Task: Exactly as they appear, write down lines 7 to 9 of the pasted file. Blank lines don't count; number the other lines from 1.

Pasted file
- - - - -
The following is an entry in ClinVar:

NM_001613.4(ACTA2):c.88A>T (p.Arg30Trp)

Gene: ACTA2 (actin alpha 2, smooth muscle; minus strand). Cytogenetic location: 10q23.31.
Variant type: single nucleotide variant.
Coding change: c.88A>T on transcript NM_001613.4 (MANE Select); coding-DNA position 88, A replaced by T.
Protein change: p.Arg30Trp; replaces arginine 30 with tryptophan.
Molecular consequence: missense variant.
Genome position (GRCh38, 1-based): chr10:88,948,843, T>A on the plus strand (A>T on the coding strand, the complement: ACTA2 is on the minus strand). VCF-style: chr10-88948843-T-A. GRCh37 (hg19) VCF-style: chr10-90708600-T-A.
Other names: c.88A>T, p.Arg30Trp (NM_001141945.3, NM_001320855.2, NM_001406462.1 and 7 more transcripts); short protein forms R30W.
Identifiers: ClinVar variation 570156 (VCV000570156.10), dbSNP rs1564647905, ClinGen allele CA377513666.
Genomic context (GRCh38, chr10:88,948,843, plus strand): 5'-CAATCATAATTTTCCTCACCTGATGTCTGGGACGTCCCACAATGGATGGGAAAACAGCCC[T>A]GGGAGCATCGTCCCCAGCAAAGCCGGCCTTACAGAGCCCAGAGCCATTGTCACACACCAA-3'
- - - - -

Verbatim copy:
Molecular consequence: missense variant.
Genome position (GRCh38, 1-based): chr10:88,948,843, T>A on the plus strand (A>T on the coding strand, the complement: ACTA2 is on the minus strand). VCF-style: chr10-88948843-T-A. GRCh37 (hg19) VCF-style: chr10-90708600-T-A.
Other names: c.88A>T, p.Arg30Trp (NM_001141945.3, NM_001320855.2, NM_001406462.1 and 7 more transcripts); short protein forms R30W.